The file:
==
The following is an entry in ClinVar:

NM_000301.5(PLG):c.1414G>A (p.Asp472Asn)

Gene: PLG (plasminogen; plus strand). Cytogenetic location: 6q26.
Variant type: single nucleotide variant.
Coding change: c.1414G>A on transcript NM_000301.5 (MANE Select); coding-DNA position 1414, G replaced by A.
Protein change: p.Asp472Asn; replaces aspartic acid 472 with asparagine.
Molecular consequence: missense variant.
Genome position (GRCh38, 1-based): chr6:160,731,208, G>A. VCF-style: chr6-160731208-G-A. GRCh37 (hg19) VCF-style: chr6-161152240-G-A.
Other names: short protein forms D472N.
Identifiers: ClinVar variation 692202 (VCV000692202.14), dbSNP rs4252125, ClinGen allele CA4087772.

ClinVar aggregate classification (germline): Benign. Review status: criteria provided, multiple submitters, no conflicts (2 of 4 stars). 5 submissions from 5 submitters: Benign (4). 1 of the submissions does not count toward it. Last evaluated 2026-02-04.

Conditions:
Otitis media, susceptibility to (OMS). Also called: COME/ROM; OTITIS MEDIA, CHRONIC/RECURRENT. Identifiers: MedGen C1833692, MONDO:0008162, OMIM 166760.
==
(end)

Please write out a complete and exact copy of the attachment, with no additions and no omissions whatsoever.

The following is an entry in ClinVar:

NM_000301.5(PLG):c.1414G>A (p.Asp472Asn)

Gene: PLG (plasminogen; plus strand). Cytogenetic location: 6q26.
Variant type: single nucleotide variant.
Coding change: c.1414G>A on transcript NM_000301.5 (MANE Select); coding-DNA position 1414, G replaced by A.
Protein change: p.Asp472Asn; replaces aspartic acid 472 with asparagine.
Molecular consequence: missense variant.
Genome position (GRCh38, 1-based): chr6:160,731,208, G>A. VCF-style: chr6-160731208-G-A. GRCh37 (hg19) VCF-style: chr6-161152240-G-A.
Other names: short protein forms D472N.
Identifiers: ClinVar variation 692202 (VCV000692202.14), dbSNP rs4252125, ClinGen allele CA4087772.

ClinVar aggregate classification (germline): Benign. Review status: criteria provided, multiple submitters, no conflicts (2 of 4 stars). 5 submissions from 5 submitters: Benign (4). 1 of the submissions does not count toward it. Last evaluated 2026-02-04.

Conditions:
Otitis media, susceptibility to (OMS). Also called: COME/ROM; OTITIS MEDIA, CHRONIC/RECURRENT. Identifiers: MedGen C1833692, MONDO:0008162, OMIM 166760.